A bit late in the evening but I wanted to post a bit about Father’s Day. There have been several influential men – father figures – in my life. None more so than my Dad. He has led a pretty great life and has seen the world and technology change. Dad was the youngest of seven and grew up in Coshocton, Ohio. Soon after he graduated from high school, he enlisted in the Armed Forces and was in the Army Air Corps (later the Air Force) until 1960. He worked Civil Service on the Air Force Base for many years after. He’s lived in Iceland when he was in training, Ohio, Florida, Montana, Wisconsin, and Japan for a total of six years while he was in the service. Dad is primarily a nomad and likes to move every few years – similar to how the service does it’s placement and transfers. He’s traveled all over the United States for recreation. Similar to his brothers and uncles and father, he likes to work with his hands and has built furniture and done minor house maintenance.
As a young girl, my Dad was very patient with me when I wanted to play. He’d let me play house while he just went along. He’d sit with me for tea parties. I’d sit and tell him made up stories and when I was a pre-teen, he listened to me sing (that should earn him a spot in heaven!) for hours on end! My Dad and I had a very tenuous relationship for many years and didn’t speak for quite a while due to some personal issues. I realized one day close to Easter in the late 80s that someday my Dad would be gone and then how would I feel if the silence continued. I reached out to him in a letter and soon got a reply. Then I picked up the phone. It was almost as if those lost years were swept away as we picked up our father-daughter relationship. He’s been there when I’ve needed him and he’s turned to my husband and I when he’s needed to. I called him early this morning to wish him a Happy Father’s day because he’s still going strong and I knew he’d probably be hard to reach any other time.
My grandfather also played a big part in my life. For most of my formative years, I always thought he was so tall and formidable. He had a booming voice that commanded – but of course – he’d retired as a Colonel from the Air Force. When Grandad talked, people listened. He was respected where ever he went and by whomever he met. Yet, then I didn’t realize half of what he’d lived through in his life. I remember the look on his face the night my grandmother passed away in 1984. It was as if somoene had torn out his heart. He was very lost. She’d been by his side since Easter of 1916 – the day they met. It was only a few years ago when I found their love letters and letters they wrote after they were married, that I learned of the depth of my grandfather’s gentleness, playfulness, and immense love that he had not only for his “Dearest” wife but for his entire family.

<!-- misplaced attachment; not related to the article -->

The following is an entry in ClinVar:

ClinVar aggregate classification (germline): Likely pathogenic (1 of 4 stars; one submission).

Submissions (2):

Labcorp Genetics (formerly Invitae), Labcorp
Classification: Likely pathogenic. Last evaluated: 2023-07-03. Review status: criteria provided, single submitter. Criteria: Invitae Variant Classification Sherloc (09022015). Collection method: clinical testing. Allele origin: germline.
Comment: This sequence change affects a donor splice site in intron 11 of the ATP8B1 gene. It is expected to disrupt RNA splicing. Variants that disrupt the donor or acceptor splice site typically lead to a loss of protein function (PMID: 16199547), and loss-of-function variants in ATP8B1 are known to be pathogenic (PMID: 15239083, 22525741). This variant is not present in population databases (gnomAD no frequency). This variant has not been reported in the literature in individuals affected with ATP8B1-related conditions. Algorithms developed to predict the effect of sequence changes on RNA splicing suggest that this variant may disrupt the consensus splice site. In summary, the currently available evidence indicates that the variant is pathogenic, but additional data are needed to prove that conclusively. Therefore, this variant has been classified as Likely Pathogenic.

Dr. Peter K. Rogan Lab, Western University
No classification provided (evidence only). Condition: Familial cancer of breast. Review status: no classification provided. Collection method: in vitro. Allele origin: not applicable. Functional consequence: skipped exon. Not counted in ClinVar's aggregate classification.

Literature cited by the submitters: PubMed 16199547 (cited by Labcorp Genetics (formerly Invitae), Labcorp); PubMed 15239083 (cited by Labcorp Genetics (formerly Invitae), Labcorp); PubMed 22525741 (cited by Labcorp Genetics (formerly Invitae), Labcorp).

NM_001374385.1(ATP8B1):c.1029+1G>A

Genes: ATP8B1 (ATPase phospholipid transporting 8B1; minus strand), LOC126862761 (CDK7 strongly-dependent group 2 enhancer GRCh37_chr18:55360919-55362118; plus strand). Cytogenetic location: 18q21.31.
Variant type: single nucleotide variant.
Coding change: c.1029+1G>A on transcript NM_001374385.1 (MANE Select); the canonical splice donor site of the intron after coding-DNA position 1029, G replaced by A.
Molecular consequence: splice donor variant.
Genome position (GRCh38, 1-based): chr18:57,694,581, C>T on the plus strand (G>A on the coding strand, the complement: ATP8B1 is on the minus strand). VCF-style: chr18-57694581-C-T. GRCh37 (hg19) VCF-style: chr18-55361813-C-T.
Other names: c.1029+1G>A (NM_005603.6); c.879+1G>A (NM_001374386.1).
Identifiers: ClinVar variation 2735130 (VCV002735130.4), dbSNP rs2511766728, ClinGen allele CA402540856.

During the years my dad and I were estranged, my brother – 21 years older than me – was also a father figure. He’d spend time to talk with me about how my choices would affect my life. And when he was disappointed in me, I felt just awful. Rarely did I ever hear my brother raise his voice. He never had to. He had a way of looking at me with his blue eyes that made me very aware of his disapproval. Yet my brother was full of fun and always found time for a little sister. One summer he and his wife took me along with them on a short trip to Cedar Point Amusement Park. Even though we were sleeping – along with their infant son – in a pickup truck camper, I thought it was a wonderful trip. Unfortunately, my brother’s not around anymore for me to let him know how much I appreciated his influence on my life.
I miss my Grandad and brother – because they are no longer around. I miss my Dad because we’re separated by distance and not able to see each other very much – although I can hear his voice whenever I want. Happy Father’s Day!